normothermia (redirected from normothermic) Also found in: Dictionary, Thesaurus, Encyclopedia. normothermia [nor″mo-ther´me-ah] a normal state of temperature. adj., adj normother´mic. Miller-Keane Encyclopedia and Dictionary of Medicine, Nursing, and Allied Health, Seventh Edition. © 2003 by Saunders, an imprint of Elsevier, Inc. All rights reserved. nor·mo·ther·mi·a (nōr'mō-ther'mē-ă), Environmental temperature that does not cause increased or depressed activity of body cells. [normo- + G. thermē, heat] Farlex Partner Medical Dictionary © Farlex 2012 normothermia (nôr′mō-thûr′mē-ə) n. A condition of normal body temperature. ________________________________________ nor′mo·ther′mic adj. The American Heritage® Medical Dictionary Copyright © 2007, 2004 by Houghton Mifflin Company. Published by Houghton Mifflin Company. All rights reserved. nor·mo·ther·mi·a (nōr'mō-thĕr'mē-ă) Environmental temperature that does not cause increased or depressed activity of body cells. [normo- + G. thermē, heat] Medical Dictionary for the Health Professions and Nursing © Farlex 2012 normothermia A body temperature within normal limits. The term is used mainly in contexts in which hypothermia is a possibility or a risk. Collins Dictionary of Medicine © Robert M. Youngson 2004, 2005 Normal human body temperature, also known as normothermia or euthermia, is the typical temperature range found in humans. The normal human body temperature range is typically stated as 36.5–37.5 °C (97.7–99.5 °F).[8] Individual body temperature depends upon the age, exertion, infection, sex, and reproductive status of the subject, the time of day, the place in the body at which the measurement is made, and the subject's state of consciousness (waking, sleeping or sedated), activity level, and emotional state. It is typically maintained within this range by thermoregulation. Taking a person's temperature is an initial part of a full clinical examination. There are various types of medical thermometers, as well as sites used for measurement, including: • In the rectum (rectal temperature) • In the mouth (oral temperature) • Under the arm (axillary temperature) • In the ear (tympanic temperature) • On the skin of the forehead over the temporal artery • Temperature control (thermoregulation) is part of a homeostatic mechanism that keeps the organism at optimum operating temperature, as the temperature affects the rate of chemical reactions. In humans, the average internal temperature is 37.0 °C (98.6 °F), though it varies among individuals. However, no person always has exactly the same temperature at every moment of the day. Temperatures cycle regularly up and down through the day, as controlled by the person's circadian rhythm. The lowest temperature occurs about two hours before the person normally wakes up. Additionally, temperatures change according to activities and external factors.[9][unreliable medical source?] • In addition to varying throughout the day, normal body temperature may also differ as much as 0.5 °C (0.9 °F) from one day to the next, so that the highest or lowest temperatures on one day will not always exactly match the highest or lowest temperatures on the next day. • Normal human body temperature varies slightly from person to person and by the time of day. Consequently, each type of measurement has a range of normal temperatures. The range for normal human body temperatures, taken orally, is 36.8±0.5 °C (98.2±0.9 °F).[10] This means that any oral temperature between 36.3 and 37.3 °C (97.3 and 99.1 °F) is likely to be normal. Introduction Differences between necrosis and apoptosis 1.2 Differences between necrosis and apoptosis There are many observable morphological (Figure 1, Table 1) and biochemical differences (Table 1) between necrosis and apoptosis2. Necrosis occurs when cells are exposed to extreme variance from physiological conditions (e.g., hypothermia, hypoxia) which may result in damage to the plasma membrane. Under physiological conditions direct damage to the plasma membrane is evoked by agents like complement and lytic viruses. Necrosis begins with an impairment of the cell’s ability to maintain homeostasis, leading to an influx of water and extracellular ions. Intracellular organelles, most notably the mitochondria, and the entire cell swell and rupture (cell lysis). Due to the ultimate breakdown of the plasma membrane, the cytoplasmic contents including lysosomal enzymes are released into the extracellular fluid. Therefore, in vivo, necrotic cell death is often associated with extensive tissue damage resulting in an intense inflammatory response5. Apoptosis, in contrast, is a mode of cell death that occurs under normal physiological conditions and the cell is an active participant in its own demise (“cellular suicide”). It is most often found during normal cell turnover and tissue homeostasis, embryogenesis, induction and maintenance of immune tolerance, development of the nervous system and endocrine-dependent tissue atrophy. Cells undergoing apoptosis show characteristic morphological and biochemical features6. These features include chromatin aggregation, nuclear and cytoplasmic condensation, partition of cytoplasm and nucleus into membrane bound-vesicles (apoptotic bodies) which contain ribosomes, morphologically intact mitochondria and nuclear material. In vivo, these apoptotic bodies are rapidly recognized and phagocytized by either macrophages or adjacent epithelial cells7. Due to this efficient mechanism for the removal of apoptotic cells in vivo no inflammatory response is elicited. In vitro, the apoptotic bodies as well as the remaining cell fragments ultimately swell and finally lyse. This terminal phase of in vitro cell death has been termed “secondary necrosis” (Figure 1). Core temperature[edit] Core temperature, also called core body temperature, is the operating temperature of an organism, specifically in deep structures of the body such as the liver, in comparison to temperatures of peripheral tissues. Core temperature is normally maintained within a narrow range so that essential enzymatic reactions can occur. Significant core temperature elevation (hyperthermia) or depression (hypothermia) over more than a brief period of time is incompatible with human life.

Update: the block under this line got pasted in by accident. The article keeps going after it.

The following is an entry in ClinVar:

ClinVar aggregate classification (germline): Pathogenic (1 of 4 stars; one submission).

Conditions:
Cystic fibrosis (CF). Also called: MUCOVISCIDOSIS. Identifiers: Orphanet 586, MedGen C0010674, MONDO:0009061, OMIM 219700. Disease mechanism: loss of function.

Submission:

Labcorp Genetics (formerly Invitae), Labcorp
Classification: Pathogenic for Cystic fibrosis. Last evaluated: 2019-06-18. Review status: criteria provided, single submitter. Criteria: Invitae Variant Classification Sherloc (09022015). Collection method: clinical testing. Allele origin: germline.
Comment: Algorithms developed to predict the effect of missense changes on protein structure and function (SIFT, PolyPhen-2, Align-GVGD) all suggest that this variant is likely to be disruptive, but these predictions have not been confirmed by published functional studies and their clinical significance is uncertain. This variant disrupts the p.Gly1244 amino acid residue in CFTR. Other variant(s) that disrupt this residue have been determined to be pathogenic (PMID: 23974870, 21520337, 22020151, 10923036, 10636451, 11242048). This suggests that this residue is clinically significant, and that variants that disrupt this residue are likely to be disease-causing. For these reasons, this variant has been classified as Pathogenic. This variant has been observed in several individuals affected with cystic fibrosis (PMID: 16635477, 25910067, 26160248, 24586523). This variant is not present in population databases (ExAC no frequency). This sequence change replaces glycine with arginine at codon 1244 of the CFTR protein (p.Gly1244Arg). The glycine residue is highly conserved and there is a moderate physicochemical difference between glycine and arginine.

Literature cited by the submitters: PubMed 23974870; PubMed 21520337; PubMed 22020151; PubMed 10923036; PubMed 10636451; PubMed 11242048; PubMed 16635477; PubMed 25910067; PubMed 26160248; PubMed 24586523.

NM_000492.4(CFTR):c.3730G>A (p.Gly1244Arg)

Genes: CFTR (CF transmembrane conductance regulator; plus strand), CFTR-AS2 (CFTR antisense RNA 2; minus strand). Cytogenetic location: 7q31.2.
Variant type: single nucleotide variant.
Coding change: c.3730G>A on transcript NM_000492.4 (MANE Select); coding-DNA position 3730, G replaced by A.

Submitted by Unregistered User on Mon, 11/25/2019 - 20:32
The order is affirmed. McGuiness, P. J., and Siggins, J., concurred. Appellant's petition for review by the Supreme Court was denied November 20, 2012, S205518. Footnotes 1 All statutory references are to the Penal Code unless otherwise noted. 2 Dr. Brar testified that “Thorazine and Haldol can cause [a] variety of different side effects ranging from sedation to drowsiness. They can, there [are] cardiac effects which range from palpitations to sudden death. There are possible, there are some studies that [find] Thorazine may cause cataracts in Beagle dogs. They can also cause weight gain, metabolic syndrome, hypercholestremia. They can cause constipation as well. There [is a] prudentially failed [sic] side effect which is neurological malignant syndrome which is potentially life threatening. Patient presents with fever, breakdown of muscle tissue that can cause kidney failure.” Defendant apparently was receiving generic versions of thorazine and haldol which presumably have the same side effects.